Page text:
Does The Tax Credit System Favour The Self Employed?


It emerged yesterday that work program agencies set up in the UK designed to help people get back into work have been encouraging unemployed people to become self employed so the claimant can receive more money in benefits. It’s alleged they’ve even been telling clients that they don’t even have to do any work, they can just say that they’re working. One guy even phoned in to a radio show last night (anonymously of course!) saying that he had been given this advice, so he started up a business which doesn’t make any money just to gain entitlement to working tax credits. What was his business? Playing Poker!

So does the tax credits system favour the self employed?


In some cases entering into self employment will improve your entitlement to benefits but like most things it’s dependant on your circumstances. Tax credit entitlement depends on things like:

  • The number of hours you work per week
  • The number of children you have
  • Your Age
  • Whether you pay childcare costs
  • Whether you’re a single person or a couple

If you fall into a certain bracket on these requirements then becoming self employed may increase the amount of government benefits you receive in comparison to Job seekers allowance or income support, you’ll need to do your research though. There are various online calculators you can use to calculate your entitlement to benefits, it’s essential that you speak to a government benefits advisor to find out where you stand before making any deliberate changes to your circumstances.

Self Employment Vs Employment

Self employed people tend to get a raw deal in many areas of financial life. For instance it can be harder to get a mortgage, loan or any other type of agreement for credit if you’re self employed. You’re also able to borrow less money because the lending figures are calculated on your net profit figures (earnings after expenses) rather than your gross profit. When it comes to tax credit entitlement though this negative aspect of self employment becomes a positive. Tax credit entitlement is also based on your net profit which means that it is calculated once things like motor and other expenses have been deducted from your yearly earnings, because of this you’ll often receive more in tax credits as a self employed person than you would as an employed person.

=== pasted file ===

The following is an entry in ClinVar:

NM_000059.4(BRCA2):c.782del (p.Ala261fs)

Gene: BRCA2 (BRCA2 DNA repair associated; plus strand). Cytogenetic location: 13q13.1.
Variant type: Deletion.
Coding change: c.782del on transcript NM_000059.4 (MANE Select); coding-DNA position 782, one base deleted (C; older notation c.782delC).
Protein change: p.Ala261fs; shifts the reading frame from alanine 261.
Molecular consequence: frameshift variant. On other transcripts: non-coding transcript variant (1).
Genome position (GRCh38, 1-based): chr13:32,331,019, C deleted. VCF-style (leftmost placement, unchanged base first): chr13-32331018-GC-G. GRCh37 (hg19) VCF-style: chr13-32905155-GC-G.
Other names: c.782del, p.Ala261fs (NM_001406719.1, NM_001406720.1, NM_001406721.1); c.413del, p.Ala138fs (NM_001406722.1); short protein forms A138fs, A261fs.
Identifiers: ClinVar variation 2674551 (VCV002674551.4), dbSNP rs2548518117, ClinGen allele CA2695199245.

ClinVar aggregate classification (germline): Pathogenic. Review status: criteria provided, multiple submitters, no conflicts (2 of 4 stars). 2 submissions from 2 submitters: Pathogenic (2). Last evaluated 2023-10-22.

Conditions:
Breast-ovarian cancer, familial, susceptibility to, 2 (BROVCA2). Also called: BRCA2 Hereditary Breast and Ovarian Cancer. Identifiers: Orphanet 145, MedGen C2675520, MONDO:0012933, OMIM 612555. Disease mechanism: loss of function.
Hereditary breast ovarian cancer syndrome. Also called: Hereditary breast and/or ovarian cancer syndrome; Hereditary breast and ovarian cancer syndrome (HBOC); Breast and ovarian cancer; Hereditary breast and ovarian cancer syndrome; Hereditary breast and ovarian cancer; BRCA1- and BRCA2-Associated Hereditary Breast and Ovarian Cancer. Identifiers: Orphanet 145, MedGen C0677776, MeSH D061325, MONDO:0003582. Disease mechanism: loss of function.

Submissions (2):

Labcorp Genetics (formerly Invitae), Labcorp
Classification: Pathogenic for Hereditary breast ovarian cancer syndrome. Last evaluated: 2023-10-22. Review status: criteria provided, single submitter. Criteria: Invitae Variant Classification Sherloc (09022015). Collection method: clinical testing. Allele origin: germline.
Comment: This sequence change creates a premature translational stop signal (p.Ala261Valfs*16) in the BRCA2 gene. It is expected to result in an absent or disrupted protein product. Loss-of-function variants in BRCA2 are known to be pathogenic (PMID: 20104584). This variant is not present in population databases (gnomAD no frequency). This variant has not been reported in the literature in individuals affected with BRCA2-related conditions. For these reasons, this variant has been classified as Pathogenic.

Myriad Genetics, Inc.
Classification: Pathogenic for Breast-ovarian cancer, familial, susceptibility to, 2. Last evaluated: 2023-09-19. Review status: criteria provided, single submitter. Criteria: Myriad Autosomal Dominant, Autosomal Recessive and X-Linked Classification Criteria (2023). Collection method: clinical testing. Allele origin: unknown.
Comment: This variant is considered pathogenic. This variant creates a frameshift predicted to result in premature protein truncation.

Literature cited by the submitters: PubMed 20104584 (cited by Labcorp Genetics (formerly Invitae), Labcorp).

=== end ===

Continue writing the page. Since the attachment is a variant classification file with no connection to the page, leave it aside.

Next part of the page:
Working Hours 

We mentioned earlier that people we’re being advised that they could claim tax credits if they weren’t doing any work, is that true? This is a bit of a grey area when it comes to self employment. In employment you’ll usually have set regular working hours that you’re contracted in for, in self employment this is not the case. It’s very difficult to prove or disprove the amount of hours you actually spend working as a self employed person, plus your often on call 24/7. As you receive more money from tax credits if you work over 30 hours a week you may well find that self employment can work in your favour. Be careful though, if you are found not to be working the hours you say you are it could be classed as benefit fraud.

Deferring Earnings

I’ve also heard of people deferring self-employed earnings by asking their employer not to pay commissions they have earned until the next tax year to increase tax credit entitlement. I’m not sure if it’s even legal but I’ve heard it does go on.

If you think self employment may be a sensible option for you and your finances have a look on government websites to check your benefit entitlements and then speak to a government advisor before you proceed.

6 Responses to Does The Tax Credit System Favour The Self Employed?

  1. I don’t know if the tax system benefits us or not. I know here in the States it means we have to pay both sides of the taxes which can take quite a bite out of what you make. But, the benefits for us outweigh any negatives.

  2. Matt says:

    The whole tax credit system is skewed at the moment. It’s ridiculous that it goes off last year’s income with this year’s hours.
    For 2012, after my wife gave up her highly paid job to look after our new son, it basically meant that although she wasn;t working, she wasn’t entitled to anything either because her previous year’s wage was over £30k, despite that loss to our joint earnings. Maybe, I’ll encourage her to set up her own “business”. She doesn;t like poker though…

    • Blackjack? It is a funny system Matt. Your wife going self employed might not be as crazy as it sounds, especially if she’s in a position to do a bit of online work. I know there are big changes planned for tax credits but I’m not sure of the specifics yet, I’ll have to look into it more.

  3. Darren says:

    If you lose your job and are wanting to set up a business (a real one I might add) you’re much better off going for the tax credits as opposed to signing on for JSA.

    At the moment, the standard JSA payment is £72 p/week
    If you work over 30 hours and are single with no children, you get £52 in tax credits.

    It may be less, but there are no ridiculous rules to adhere to like at the job centre. You can genuinely build a business without having to agonise over form filling, or waste time trying to convince the DWP desk suckers you’re not a liar.

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